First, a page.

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The candidates running in Saturday’s primary election to succeed term-limited Democratic Gov. David Ige include a former first lady, a retired mixed martial arts champion and a congressman who moonlights as a Hawaiian Airlines pilot. Democratic U.S. Rep. Kaiali‘i Kahele’s decision to run for governor has opened up his congressional seat representing rural Oahu and the Neighbor Islands. In the U.S. Senate, incumbent Democratic Sen. Brian Schatz is also up for reelection and is facing a primary challenge from a little-known candidate. Hawaii is a vote-by-mail state so voters have been mailing their ballots and placing them in drop boxes across the islands since late last month.
FILE - An Indian national flag, left, flies next to a Jammu and Kashmir state flag on the Civil Secretariat building, in Srinagar, Indian controlled Kashmir Aug. 9, 2019. On Aug. 5, 2019, Indian Prime Minister Narendra Modi's government passed legislation in Parliament that stripped Jammu and Kashmir's statehood, scrapped its separate constitution and removed inherited protections on land and jobs. While deeply unpopular in Muslim-majority Kashmir, Modi was cheered by supporters for fulfilling a long-held Hindu nationalist pledge to scrap the restive region's special privileges and assimilate Kashmir into the rest of the country. (AP Photo/ Dar Yasin, File)
Last week, Kansas voters overwhelmingly rejected a ballot measure that would have allowed state lawmakers to tighten restrictions on abortion. An Associated Press analysis of the voting results found high turnout among Democratic and independent voters contributed to that result. But even in traditionally conservative Kansas — a state Donald Trump carried by double digits in 2020's presidential election — support for the abortion measure was lower in every single county than support for the former president had been two years ago. In other states, abortion-rights supporters and opponents alike are using the Kansas vote to drive their followers to the polls.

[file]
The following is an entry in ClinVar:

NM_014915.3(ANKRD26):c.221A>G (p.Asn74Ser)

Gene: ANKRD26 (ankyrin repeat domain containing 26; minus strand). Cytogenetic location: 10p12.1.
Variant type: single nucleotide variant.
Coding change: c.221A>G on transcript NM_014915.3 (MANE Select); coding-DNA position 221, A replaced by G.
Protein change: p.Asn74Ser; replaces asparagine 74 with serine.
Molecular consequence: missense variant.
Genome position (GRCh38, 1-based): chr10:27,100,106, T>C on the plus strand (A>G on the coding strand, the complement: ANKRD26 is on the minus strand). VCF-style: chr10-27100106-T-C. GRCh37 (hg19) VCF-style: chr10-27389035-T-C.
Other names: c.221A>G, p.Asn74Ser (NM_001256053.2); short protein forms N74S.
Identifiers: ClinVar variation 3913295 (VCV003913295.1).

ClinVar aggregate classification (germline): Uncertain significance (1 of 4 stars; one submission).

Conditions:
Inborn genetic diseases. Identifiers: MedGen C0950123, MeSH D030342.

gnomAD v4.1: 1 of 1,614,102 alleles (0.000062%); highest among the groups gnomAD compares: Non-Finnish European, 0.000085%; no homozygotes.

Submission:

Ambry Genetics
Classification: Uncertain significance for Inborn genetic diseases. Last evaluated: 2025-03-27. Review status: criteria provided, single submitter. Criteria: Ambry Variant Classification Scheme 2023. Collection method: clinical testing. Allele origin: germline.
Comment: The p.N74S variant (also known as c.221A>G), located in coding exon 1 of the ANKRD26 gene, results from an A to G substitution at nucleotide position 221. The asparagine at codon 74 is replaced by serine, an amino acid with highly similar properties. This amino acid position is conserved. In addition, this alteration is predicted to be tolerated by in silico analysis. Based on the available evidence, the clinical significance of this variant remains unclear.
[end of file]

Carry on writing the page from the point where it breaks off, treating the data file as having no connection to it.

Canada arguably has the world’s most permissive euthanasia rules, but human rights advocates say those regulations devalue the lives of disabled people. They say the regulations also are prompting doctors and health workers to suggest the procedure to those who might not otherwise consider it. Families say that has led to disturbing conversations and controversial deaths. The current law allows people with serious disabilities to choose to be killed in the absence of any other medical issue. Next year, Canada is set to allow people to be killed exclusively for mental health reasons. Some critics say the system warrants further scrutiny.
Former President Donald Trump has shown up for questioning under oath in New York’s civil investigation into his business practices. But he quickly made clear he wouldn’t be answering. Trump said in a statement Wednesday that he had done nothing wrong but was invoking his Fifth Amendment protection against self-incrimination. It’s a constitutional right that gets high-profile exposure in settings from Congress to TV crime shows, but there are nuances. The constitution explicitly mentioned the protection in relation to criminal cases, but it's now understood to cover civil matters as well.